The heater surface 50, comprising the exposed portion of the sacrificial layer 52, is passivated by a chemical process such as oxidation to provide a passivated portion 62 (FIG. 11). In an exemplary embodiment, the entire thickness of the sacrificial layer 46 providing the exposed heater surface 50 is oxidized. By oxidizing the entire thickness of the sacrificial layer 46 in the exposed portion 52 of the passivation layer 46, the oxidized portion prevents an electrical short between the anode and cathode conductors 48A and 48B through the sacrificial layer portion 52. Methods for oxidizing the sacrificial layer portion 52 include, but are not limited to, a plasma-anodizing process or thermal treatment in an oxygen rich atmosphere.
A unique characteristic of the above described embodiment is that the unreacted portions (46A and 46B) of the sacrificial layer 46 continue to behave as conductors even after the oxidation process. Therefore, very little jetting energy is consumed between the resistive layer 44 and the anode 48A or cathode 48B. In other words, less jetting energy is required in order to generate the requisite energy level for fluid ejection to take place than if the unreacted portions 46A and 46B of the sacrificial layer 46 exhibited insulative rather than conductive properties.
With reference to FIG. 12, a fluid cartridge 64 containing the micro-fluid ejection head structure 32 according to the disclosure is illustrated. The micro-fluid ejection head structure 32 is attached to an ejection head portion 66 of the fluid cartridge 64. The main body 68 of the cartridge 64 includes a fluid reservoir for supply of fluid to the micro-fluid ejection head structure 32. A flexible circuit or tape automated bonding (TAB) circuit 70 containing electrical contacts 72 for connection to a device such as the printer 11 is attached to the main body 68 of the cartridge 64. Electrical tracing 74 from the electrical contacts 72 are attached to the heater chip 34 to provide activation of ejection devices on the heater chip 34 on demand from a device 11 to which the fluid cartridge 64 is attached. The disclosure, however, is not limited to the fluid cartridges 64 as described above as the micro-fluid ejection head structure 32 according to the disclosure may be used in a wide variety of fluid cartridges, wherein the ejection head structure 32 may be remote from the fluid reservoir of main body 68.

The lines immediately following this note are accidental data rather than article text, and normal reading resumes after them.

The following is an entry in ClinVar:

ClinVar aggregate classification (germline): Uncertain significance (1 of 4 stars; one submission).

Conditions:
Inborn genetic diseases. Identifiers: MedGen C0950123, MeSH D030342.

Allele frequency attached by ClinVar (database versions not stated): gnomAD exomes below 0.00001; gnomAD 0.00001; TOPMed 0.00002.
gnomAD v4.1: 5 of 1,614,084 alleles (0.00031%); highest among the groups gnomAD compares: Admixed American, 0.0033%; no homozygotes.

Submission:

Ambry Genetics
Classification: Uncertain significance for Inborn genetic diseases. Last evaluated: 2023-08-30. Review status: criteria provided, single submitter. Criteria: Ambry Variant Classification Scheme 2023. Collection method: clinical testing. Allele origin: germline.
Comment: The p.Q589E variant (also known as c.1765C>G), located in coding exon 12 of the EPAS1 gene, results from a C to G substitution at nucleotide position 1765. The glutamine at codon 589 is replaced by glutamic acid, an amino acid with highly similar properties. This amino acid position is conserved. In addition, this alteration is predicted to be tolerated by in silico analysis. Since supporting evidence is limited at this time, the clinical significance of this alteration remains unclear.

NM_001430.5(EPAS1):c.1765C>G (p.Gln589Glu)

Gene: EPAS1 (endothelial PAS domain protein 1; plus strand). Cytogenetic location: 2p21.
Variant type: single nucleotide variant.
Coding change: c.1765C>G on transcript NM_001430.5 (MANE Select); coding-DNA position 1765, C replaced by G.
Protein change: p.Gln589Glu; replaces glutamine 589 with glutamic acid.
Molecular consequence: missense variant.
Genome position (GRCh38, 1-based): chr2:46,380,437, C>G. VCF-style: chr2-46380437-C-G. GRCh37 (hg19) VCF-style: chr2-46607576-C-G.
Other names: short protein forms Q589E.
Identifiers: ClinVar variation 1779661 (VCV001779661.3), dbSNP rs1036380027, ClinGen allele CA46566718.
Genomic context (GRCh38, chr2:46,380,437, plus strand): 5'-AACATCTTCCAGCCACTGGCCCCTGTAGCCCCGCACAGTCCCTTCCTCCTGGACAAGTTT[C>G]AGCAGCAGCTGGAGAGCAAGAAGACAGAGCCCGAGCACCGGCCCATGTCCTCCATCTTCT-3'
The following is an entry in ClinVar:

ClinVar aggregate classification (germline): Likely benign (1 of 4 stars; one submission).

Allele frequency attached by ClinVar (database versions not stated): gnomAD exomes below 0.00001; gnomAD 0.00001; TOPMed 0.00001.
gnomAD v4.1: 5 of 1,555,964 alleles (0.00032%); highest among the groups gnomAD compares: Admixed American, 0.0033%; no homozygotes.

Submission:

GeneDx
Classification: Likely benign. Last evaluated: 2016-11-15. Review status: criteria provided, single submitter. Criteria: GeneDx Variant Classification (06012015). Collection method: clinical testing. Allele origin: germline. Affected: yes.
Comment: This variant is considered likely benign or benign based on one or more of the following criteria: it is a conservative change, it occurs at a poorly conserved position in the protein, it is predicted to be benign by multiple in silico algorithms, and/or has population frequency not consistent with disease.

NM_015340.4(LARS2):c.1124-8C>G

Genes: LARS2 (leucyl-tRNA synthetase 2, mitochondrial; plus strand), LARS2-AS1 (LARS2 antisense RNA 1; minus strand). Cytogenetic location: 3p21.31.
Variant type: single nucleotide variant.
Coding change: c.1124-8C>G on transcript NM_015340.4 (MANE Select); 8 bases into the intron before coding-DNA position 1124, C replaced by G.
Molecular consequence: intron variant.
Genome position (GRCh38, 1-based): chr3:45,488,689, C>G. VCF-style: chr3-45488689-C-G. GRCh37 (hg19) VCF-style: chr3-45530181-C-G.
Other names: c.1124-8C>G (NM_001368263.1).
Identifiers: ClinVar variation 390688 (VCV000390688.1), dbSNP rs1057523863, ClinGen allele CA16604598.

As will be appreciated, the process for forming the structure of the micro-fluid ejection head structure 32 described above is substantially shorter and less complicated than the process and associated steps in forming micro-fluid ejection device heater stacks found in the prior art (FIG. 1). Prior art process steps are disclosed in a block flow diagram 98 in FIG. 13. Steps 100 and 102 represent the deposition of the heater layer 16 and conductive layer 18, respectively, in a conventional micro-fluid ejection head structure 10. Step 104 represents the patterning of the heater layer 16 across the entire micro-fluid ejection head structure. Step 106 represents the patterning of the conductive layer 18 into electrodes, 18A and 18B, for each nozzle. Steps 108, 110, and 112 represent the deposition of two passivation layers 22 and a cavitation layer 26, respectively. These three layers are patterned in reverse order in step 114 (cavitation layer) and step 116 (passivation layers). Finally, steps 118 and 120 represent the deposition and patterning, respectively, of the dielectric layer 28. A minimum of eleven steps are required for the manufacture of a conventional micro-fluid ejection head structure 10 as described above on an insulated semiconductor substrate.